PIU claims that Virginia Creeper Corporation, with its five leaves allowance, has an unfair advantage both in its native environment and in its public relations campaigns.
“Ask anyone,” stated Green-Redd, “what word normally follows ‘Poison Ivy’ and people respond with either ‘removal’ or ‘medicine.’ If you ask the same question about ‘Virginia Creeper,’ the most common response is ‘Trail.’ At this point, who wants to go down the Poison Ivy Trail? No one. We believe that customers will enjoy designing their own versions of our plant products, by adding leaves to our basic triumvirate. And who minds a little itch when you’re out enjoying nature? ”
In a related story, Native Yaupon Holly Corporation has decided to drop its decades-old slogan, “God’s Green Gasoline,” for a more modern motto.
The new slogan, “Yaupon – Ultimately Successful (in Spite of All Your Efforts),” was unrolled in an ad campaign this week. Other slogans that were briefly considered included “Spontaneous Combustion is our Specialty” and “Go Ahead and Sleep – We’ll Be Out Here Growing.”
When asked if the corporation had considered using their Latin name, which would of course have name-recognition the world over, spokesperson Buddy “Holly” Hoople winced, said that “Ilex vomitoria” does not satisfactorily capture Yaupon’s many facets, and asked, “Have you noticed we look Christmas-y practically year-round?”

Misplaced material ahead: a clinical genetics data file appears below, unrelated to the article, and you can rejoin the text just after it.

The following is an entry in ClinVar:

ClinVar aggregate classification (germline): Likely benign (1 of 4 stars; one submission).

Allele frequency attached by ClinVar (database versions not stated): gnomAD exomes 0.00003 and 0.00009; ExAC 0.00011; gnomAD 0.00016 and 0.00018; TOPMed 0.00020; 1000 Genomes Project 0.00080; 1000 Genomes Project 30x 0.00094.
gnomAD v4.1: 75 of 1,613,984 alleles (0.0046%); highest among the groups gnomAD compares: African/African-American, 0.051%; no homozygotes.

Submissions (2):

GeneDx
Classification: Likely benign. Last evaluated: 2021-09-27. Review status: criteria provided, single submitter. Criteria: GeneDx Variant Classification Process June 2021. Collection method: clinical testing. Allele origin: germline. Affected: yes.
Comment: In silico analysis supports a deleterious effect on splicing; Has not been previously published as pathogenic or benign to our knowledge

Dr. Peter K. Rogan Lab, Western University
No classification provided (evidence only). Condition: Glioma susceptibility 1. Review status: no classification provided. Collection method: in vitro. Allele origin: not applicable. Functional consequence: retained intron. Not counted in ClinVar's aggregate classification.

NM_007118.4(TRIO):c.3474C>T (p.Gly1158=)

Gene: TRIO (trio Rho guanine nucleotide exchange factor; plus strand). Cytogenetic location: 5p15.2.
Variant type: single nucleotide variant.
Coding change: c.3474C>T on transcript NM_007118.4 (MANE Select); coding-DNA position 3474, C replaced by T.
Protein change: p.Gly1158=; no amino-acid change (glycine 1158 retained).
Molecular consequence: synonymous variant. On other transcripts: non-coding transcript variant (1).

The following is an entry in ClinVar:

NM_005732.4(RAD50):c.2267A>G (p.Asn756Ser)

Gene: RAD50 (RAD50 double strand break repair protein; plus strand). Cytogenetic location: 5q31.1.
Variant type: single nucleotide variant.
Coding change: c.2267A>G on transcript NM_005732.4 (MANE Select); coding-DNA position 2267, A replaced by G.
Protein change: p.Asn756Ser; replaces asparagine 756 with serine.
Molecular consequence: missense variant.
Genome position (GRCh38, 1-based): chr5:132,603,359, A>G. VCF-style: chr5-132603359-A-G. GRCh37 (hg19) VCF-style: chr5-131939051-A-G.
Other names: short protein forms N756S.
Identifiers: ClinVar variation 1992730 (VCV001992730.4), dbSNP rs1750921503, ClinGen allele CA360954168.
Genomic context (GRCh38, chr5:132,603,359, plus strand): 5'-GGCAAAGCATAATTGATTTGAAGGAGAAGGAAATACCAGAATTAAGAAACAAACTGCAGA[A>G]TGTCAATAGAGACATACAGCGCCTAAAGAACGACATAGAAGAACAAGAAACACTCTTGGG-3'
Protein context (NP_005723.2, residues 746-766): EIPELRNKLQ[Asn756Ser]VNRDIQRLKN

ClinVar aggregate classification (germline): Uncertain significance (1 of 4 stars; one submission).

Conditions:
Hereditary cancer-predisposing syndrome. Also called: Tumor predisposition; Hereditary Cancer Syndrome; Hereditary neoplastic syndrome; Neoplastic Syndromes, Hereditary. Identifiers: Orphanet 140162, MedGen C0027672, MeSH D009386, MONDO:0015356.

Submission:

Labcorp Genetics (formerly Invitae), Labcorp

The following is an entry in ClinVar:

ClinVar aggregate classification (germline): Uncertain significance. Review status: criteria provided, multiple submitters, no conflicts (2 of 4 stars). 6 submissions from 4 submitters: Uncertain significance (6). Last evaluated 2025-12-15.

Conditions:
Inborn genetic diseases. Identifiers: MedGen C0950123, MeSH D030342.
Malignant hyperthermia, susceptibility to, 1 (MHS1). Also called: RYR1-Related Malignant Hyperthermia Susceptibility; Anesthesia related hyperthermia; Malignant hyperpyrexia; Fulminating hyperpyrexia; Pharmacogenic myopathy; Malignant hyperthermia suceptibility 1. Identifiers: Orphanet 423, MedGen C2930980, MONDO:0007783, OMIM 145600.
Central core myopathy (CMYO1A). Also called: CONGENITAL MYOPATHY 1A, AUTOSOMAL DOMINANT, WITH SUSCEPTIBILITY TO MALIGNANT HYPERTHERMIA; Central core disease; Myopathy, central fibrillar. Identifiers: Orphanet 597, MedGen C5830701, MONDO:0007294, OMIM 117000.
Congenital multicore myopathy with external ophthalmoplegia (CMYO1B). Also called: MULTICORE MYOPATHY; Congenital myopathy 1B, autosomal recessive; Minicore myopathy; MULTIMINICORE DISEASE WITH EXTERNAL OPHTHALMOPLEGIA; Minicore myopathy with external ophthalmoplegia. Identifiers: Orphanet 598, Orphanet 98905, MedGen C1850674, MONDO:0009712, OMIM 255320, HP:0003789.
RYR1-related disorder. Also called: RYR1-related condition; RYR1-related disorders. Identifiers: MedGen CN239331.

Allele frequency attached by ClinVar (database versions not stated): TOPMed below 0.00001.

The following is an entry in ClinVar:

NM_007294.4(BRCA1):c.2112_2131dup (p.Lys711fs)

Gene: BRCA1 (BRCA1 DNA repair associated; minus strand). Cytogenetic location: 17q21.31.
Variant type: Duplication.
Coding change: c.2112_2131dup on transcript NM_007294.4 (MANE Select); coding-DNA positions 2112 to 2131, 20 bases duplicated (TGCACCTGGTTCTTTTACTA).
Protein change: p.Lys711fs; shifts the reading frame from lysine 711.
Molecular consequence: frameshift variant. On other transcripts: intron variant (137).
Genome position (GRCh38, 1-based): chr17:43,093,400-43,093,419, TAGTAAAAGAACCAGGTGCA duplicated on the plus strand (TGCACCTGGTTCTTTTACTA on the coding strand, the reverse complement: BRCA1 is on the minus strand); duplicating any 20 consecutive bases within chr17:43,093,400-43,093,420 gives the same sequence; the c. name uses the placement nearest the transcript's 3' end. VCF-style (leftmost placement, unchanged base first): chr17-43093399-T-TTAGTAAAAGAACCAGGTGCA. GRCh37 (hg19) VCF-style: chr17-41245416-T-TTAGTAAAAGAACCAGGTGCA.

Hoople also stressed Yaupon’s native origins, and said he saw no reason it should not be allowed to spread at will. “We’re a feisty little group,” he said. “You can chop us down but we’ll spring back from the roots. You can’t break us cause we’ll just bend and snap back into place. We spread by berry, branch, and root. Why not just give up on all those more delicate oaks and elms and let us take over? It’ll be easier on everyone.”
When reminded that Yaupon produces only twisted spindly stunted stems, unfit for most any purpose, Hoople quickly brought the press conference to a close.
Leaving business news and turning to sports — in aerial gymnastics, the Swallowtail Kites continue to outperform and out-maneuver the Red-shouldered Hawks, with the Turkey Vultures coming in a distant third.
In art news, a member of the Grrr-illa Spiders has created an installation called simply “Web.” The anonymous artist has made no statement as to the intended meaning behind her work, but this reviewer feels that it serves to remind us all how interconnected we are, and yet, how fragile are the lines that connect us.
That wraps up our report for tonight. This portion of the news has been brought to you by the Southern Dewberry Council, who reminds you that there is no better way to honor Mom than by climbing around in May’s humid heat, in snake-infested thorny brambles, to harvest a few handfuls of super-tart berries for that traditional Mother’s Day Dewberry Cobbler.
And as always, we thank the contributors at Southern Board, Chip, and BarkMulch – who supply you with 16,000 board-feet of yellow pine per acre, every 15 years, on only 47 inches of rain per year.